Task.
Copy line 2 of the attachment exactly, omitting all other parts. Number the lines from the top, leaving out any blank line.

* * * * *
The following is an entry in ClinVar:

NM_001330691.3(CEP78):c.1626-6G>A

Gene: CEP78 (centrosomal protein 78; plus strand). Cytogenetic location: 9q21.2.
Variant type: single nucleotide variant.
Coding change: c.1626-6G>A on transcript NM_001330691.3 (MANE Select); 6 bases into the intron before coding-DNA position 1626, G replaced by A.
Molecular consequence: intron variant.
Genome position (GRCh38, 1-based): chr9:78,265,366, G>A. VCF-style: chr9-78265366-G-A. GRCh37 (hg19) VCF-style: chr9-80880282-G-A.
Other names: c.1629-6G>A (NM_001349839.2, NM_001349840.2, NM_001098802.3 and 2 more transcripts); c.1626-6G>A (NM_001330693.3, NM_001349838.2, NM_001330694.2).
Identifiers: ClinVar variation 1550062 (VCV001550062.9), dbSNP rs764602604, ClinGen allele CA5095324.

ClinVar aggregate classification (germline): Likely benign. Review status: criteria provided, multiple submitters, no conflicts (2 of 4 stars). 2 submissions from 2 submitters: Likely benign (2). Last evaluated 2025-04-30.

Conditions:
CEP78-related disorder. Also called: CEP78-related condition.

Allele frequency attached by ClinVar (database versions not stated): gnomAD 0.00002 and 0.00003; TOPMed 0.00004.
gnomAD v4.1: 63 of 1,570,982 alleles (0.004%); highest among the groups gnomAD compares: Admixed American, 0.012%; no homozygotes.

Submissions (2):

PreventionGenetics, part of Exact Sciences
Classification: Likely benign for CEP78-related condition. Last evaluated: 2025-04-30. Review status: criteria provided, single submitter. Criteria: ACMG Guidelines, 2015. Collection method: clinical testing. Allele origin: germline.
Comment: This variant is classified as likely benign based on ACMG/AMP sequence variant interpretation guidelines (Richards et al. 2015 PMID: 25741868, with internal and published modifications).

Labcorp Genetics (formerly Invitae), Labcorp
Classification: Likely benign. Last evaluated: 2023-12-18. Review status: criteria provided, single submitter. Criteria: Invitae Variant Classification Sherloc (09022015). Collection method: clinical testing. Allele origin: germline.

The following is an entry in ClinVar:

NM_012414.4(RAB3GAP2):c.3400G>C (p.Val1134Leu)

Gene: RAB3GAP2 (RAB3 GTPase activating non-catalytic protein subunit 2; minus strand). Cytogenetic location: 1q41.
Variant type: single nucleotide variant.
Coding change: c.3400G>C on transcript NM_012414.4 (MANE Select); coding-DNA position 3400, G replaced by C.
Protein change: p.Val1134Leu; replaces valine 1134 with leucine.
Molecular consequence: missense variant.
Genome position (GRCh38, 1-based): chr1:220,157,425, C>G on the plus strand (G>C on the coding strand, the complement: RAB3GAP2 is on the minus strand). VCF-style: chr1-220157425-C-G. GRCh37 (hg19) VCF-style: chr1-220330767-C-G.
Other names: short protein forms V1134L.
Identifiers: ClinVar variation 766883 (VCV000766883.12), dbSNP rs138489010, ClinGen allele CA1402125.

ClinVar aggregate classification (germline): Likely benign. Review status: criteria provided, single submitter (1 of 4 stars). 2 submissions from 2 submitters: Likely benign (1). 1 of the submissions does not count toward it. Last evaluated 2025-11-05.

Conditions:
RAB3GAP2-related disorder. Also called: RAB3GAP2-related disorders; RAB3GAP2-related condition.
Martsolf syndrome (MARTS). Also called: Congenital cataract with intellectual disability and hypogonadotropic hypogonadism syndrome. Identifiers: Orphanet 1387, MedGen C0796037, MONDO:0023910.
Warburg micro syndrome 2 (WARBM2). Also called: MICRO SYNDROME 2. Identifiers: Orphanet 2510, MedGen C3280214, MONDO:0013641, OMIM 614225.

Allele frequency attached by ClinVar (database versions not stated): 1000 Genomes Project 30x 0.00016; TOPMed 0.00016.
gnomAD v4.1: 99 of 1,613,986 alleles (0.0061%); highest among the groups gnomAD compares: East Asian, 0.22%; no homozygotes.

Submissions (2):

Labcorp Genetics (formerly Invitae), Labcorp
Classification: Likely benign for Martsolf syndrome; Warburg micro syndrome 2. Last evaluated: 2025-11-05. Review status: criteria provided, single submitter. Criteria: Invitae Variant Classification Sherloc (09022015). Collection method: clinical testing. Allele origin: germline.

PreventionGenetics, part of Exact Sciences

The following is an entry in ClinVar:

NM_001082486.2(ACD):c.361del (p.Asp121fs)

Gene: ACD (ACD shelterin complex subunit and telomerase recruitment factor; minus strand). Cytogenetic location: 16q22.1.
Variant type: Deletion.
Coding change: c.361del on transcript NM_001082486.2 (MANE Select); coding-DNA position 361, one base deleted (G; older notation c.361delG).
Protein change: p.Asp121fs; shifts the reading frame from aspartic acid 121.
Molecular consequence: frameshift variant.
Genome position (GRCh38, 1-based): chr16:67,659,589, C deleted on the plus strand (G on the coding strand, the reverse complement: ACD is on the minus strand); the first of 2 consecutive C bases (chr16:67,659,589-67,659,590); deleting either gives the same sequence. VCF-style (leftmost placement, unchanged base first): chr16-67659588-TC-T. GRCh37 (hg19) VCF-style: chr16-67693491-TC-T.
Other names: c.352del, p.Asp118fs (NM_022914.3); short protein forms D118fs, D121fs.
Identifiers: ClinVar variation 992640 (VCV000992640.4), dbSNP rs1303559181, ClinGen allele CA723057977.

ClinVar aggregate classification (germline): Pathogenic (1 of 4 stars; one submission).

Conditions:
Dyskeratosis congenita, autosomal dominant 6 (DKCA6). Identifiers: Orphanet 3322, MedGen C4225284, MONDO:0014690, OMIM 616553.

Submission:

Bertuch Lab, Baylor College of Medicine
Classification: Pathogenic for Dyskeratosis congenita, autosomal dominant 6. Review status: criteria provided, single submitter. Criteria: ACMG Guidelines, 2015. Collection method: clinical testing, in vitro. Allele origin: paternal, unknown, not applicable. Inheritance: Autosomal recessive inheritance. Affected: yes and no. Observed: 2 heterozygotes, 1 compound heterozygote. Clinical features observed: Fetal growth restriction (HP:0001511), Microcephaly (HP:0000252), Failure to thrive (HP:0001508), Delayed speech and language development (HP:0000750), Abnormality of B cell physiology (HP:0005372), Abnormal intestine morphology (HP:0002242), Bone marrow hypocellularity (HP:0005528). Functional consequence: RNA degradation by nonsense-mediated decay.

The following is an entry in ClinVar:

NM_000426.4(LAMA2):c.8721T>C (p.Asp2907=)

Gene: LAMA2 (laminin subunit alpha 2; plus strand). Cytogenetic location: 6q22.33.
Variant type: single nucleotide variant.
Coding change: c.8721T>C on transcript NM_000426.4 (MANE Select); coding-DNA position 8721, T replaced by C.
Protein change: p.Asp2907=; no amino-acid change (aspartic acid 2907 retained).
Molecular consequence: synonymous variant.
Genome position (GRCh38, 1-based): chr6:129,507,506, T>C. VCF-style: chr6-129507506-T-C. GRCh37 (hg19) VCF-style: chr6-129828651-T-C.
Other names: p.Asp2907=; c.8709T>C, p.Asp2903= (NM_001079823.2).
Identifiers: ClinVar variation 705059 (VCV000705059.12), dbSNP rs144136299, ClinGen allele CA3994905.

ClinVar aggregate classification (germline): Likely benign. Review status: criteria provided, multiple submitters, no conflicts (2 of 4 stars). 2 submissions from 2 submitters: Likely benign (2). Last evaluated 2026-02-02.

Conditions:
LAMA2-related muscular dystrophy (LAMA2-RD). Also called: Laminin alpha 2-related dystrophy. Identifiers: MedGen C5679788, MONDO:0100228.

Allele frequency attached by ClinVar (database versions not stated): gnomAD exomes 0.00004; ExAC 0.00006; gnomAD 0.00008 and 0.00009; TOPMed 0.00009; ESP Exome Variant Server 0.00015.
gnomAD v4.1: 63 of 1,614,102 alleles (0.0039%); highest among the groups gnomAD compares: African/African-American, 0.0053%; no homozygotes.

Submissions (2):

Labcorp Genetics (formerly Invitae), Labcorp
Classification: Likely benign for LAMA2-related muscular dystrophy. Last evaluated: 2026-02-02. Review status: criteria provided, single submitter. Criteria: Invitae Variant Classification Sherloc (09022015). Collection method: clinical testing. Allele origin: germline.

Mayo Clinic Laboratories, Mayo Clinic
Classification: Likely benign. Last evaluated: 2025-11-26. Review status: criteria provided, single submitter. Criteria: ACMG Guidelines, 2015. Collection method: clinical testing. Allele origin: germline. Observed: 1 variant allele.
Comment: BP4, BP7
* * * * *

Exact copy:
NM_001330691.3(CEP78):c.1626-6G>A